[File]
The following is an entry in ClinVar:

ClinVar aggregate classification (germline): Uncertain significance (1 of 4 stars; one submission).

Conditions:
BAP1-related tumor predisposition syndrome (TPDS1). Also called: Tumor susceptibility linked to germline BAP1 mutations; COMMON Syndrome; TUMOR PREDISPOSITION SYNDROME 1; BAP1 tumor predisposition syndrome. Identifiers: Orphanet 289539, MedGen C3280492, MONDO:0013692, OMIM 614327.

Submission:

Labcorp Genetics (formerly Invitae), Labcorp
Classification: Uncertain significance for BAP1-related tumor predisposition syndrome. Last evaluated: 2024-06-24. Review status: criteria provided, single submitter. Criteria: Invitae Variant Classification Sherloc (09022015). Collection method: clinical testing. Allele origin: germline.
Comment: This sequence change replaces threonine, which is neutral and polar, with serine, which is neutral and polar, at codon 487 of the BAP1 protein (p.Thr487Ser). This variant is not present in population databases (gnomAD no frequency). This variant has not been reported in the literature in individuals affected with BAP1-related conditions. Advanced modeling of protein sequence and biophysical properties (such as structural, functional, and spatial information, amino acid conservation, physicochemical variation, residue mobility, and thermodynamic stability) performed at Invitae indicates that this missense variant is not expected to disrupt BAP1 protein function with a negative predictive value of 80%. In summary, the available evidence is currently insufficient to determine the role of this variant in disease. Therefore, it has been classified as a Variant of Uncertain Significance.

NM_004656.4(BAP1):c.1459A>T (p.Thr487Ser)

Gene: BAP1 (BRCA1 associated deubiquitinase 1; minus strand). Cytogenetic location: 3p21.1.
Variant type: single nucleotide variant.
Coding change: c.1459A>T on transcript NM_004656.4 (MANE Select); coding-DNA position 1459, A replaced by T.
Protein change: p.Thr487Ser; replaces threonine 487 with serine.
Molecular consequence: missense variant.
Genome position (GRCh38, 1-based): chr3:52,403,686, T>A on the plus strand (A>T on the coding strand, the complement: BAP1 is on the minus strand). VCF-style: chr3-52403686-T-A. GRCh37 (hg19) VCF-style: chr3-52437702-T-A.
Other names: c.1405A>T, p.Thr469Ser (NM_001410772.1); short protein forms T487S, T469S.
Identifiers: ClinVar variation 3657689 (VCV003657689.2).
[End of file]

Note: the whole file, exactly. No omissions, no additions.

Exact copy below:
The following is an entry in ClinVar:

ClinVar aggregate classification (germline): Uncertain significance (1 of 4 stars; one submission).

Conditions:
BAP1-related tumor predisposition syndrome (TPDS1). Also called: Tumor susceptibility linked to germline BAP1 mutations; COMMON Syndrome; TUMOR PREDISPOSITION SYNDROME 1; BAP1 tumor predisposition syndrome. Identifiers: Orphanet 289539, MedGen C3280492, MONDO:0013692, OMIM 614327.

Submission:

Labcorp Genetics (formerly Invitae), Labcorp
Classification: Uncertain significance for BAP1-related tumor predisposition syndrome. Last evaluated: 2024-06-24. Review status: criteria provided, single submitter. Criteria: Invitae Variant Classification Sherloc (09022015). Collection method: clinical testing. Allele origin: germline.
Comment: This sequence change replaces threonine, which is neutral and polar, with serine, which is neutral and polar, at codon 487 of the BAP1 protein (p.Thr487Ser). This variant is not present in population databases (gnomAD no frequency). This variant has not been reported in the literature in individuals affected with BAP1-related conditions. Advanced modeling of protein sequence and biophysical properties (such as structural, functional, and spatial information, amino acid conservation, physicochemical variation, residue mobility, and thermodynamic stability) performed at Invitae indicates that this missense variant is not expected to disrupt BAP1 protein function with a negative predictive value of 80%. In summary, the available evidence is currently insufficient to determine the role of this variant in disease. Therefore, it has been classified as a Variant of Uncertain Significance.

NM_004656.4(BAP1):c.1459A>T (p.Thr487Ser)

Gene: BAP1 (BRCA1 associated deubiquitinase 1; minus strand). Cytogenetic location: 3p21.1.
Variant type: single nucleotide variant.
Coding change: c.1459A>T on transcript NM_004656.4 (MANE Select); coding-DNA position 1459, A replaced by T.
Protein change: p.Thr487Ser; replaces threonine 487 with serine.
Molecular consequence: missense variant.
Genome position (GRCh38, 1-based): chr3:52,403,686, T>A on the plus strand (A>T on the coding strand, the complement: BAP1 is on the minus strand). VCF-style: chr3-52403686-T-A. GRCh37 (hg19) VCF-style: chr3-52437702-T-A.
Other names: c.1405A>T, p.Thr469Ser (NM_001410772.1); short protein forms T487S, T469S.
Identifiers: ClinVar variation 3657689 (VCV003657689.2).